CARSON CITY, Nev. (Nov. 9, 2016) – Voters in Nevada approved a ballot measure yesterday, legalizing marijuana for general use by adults. This takes a big step toward nullifying the unconstitutional federal prohibition of cannabis in effect.
Nevada voters approved Question 2 by a 54.5 to 45.5 percent margin.
With passage of the “Initiative to Regulate and Tax Marijuana,” individuals age 21 and above can legally purchase, possess and consume up to one ounce of marijuana, or up to one-eighth of an ounce of concentrated cannabis. Individuals can also grow up to six marijuana plants for personal use.
The federal Controlled Substances Act (CSA) passed in 1970 prohibits all of this. Of course, the federal government lacks any constitutional authority to ban or regulate marijuana within the borders of a state, despite the opinion of the politically connected lawyers on the Supreme Court. If you doubt this, ask yourself why it took a constitutional amendment to institute federal alcohol prohibition.
Legalization of marijuana in Nevada removes a huge layer of laws prohibiting the possession and use of marijuana, but federal prohibition will remain on the books.
FBI statistics show that law enforcement makes approximately 99 of 100 marijuana arrests under state, not federal law. By mostly ending state prohibition, Nevada essentially sweeps away most of the basis for 99 percent of marijuana arrests.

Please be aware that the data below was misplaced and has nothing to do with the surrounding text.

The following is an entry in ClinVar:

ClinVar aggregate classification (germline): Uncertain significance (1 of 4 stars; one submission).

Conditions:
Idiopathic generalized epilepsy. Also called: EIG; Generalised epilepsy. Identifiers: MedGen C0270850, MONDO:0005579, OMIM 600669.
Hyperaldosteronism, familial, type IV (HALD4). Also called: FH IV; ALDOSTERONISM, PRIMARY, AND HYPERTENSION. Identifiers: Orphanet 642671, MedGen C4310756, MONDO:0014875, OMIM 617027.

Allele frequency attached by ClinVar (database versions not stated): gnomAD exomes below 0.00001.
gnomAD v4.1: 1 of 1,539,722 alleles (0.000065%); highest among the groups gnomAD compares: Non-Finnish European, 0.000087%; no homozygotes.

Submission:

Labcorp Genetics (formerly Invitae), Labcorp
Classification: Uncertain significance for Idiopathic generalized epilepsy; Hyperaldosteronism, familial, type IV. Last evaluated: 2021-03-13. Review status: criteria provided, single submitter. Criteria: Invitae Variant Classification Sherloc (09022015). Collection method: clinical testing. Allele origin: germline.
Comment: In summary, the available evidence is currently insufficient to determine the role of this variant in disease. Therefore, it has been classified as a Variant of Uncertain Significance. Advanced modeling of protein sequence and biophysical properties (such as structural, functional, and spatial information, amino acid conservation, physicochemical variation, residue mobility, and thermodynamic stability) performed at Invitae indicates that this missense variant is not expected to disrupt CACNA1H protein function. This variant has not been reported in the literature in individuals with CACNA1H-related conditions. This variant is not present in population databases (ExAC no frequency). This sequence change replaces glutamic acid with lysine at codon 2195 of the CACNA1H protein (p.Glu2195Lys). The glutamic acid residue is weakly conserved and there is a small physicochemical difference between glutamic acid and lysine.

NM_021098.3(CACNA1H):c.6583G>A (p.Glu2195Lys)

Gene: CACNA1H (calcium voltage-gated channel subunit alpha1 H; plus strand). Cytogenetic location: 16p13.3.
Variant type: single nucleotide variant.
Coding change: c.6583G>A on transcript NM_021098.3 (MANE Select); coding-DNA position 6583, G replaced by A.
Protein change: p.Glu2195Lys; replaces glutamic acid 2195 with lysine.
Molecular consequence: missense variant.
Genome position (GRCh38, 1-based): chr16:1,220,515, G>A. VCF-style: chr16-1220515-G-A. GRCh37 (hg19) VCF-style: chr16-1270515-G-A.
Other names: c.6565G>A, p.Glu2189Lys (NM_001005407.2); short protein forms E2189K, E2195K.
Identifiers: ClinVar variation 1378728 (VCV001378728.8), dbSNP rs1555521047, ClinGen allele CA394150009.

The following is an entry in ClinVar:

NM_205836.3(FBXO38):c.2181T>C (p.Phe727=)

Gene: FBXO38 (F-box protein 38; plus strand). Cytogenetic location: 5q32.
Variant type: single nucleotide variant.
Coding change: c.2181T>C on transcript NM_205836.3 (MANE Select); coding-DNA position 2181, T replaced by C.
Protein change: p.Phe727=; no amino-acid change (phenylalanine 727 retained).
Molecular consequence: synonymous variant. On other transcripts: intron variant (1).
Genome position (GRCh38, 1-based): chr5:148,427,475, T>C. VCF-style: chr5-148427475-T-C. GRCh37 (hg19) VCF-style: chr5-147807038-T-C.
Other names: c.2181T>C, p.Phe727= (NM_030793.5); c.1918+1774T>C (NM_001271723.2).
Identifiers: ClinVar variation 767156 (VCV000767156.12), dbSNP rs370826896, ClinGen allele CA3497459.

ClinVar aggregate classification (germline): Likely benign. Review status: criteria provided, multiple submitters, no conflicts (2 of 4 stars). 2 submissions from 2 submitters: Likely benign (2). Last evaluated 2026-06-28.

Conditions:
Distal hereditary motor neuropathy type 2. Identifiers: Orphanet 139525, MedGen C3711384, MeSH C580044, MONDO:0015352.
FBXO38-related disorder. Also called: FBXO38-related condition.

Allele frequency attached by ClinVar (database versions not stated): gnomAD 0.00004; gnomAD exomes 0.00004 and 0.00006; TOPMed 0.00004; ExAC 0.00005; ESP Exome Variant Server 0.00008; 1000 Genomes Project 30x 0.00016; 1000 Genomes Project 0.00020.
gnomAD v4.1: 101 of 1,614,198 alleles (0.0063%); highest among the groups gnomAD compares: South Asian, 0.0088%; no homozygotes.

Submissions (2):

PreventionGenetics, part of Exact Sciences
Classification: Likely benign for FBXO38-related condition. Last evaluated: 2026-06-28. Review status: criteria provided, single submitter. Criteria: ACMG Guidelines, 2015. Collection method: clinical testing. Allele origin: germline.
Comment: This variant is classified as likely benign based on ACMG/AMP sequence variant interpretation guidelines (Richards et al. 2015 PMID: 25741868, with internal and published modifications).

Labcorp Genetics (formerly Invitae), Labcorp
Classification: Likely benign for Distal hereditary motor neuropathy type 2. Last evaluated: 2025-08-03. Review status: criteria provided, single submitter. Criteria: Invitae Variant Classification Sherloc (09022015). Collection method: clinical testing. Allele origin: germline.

Furthermore, figures indicate it would take 40 percent of the DEA’s yearly-budget just to investigate and raid all of the dispensaries in Los Angeles – a single city in a single state. That doesn’t include the cost of prosecution. The lesson? The feds lack the resources to enforce marijuana prohibition without state assistance.
A GROWING MOVEMENT
Nevada was one of eight states with measures on the ballot to to legalize marijuana for either for medical or general adult use Tuesday. This is the largest number of states that have considered nullifying marijuana prohibition in a single election cycle. Six of the eight passed, and a legalization measure in Maine was narrowly leading Tuesday morning.
The state joins a growing number that are simply ignoring federal prohibition, and nullifying it in practice. Colorado, Washington state, Oregon and Alaska have all legalized both recreational and medical marijuana, and more than two-dozen states now allow cannabis for medical use.
With more than half the country legalizing marijuana, the feds find themselves in a position where they simply can’t enforce prohibition any more.
The lesson here is pretty straight forward. When enough people say, ‘No!’ to the federal government, and enough states pass laws backing those people up, there’s not much the feds can do to shove their so-called laws, regulations or mandates down our throats.
From the Tenth Amendment Center Original Story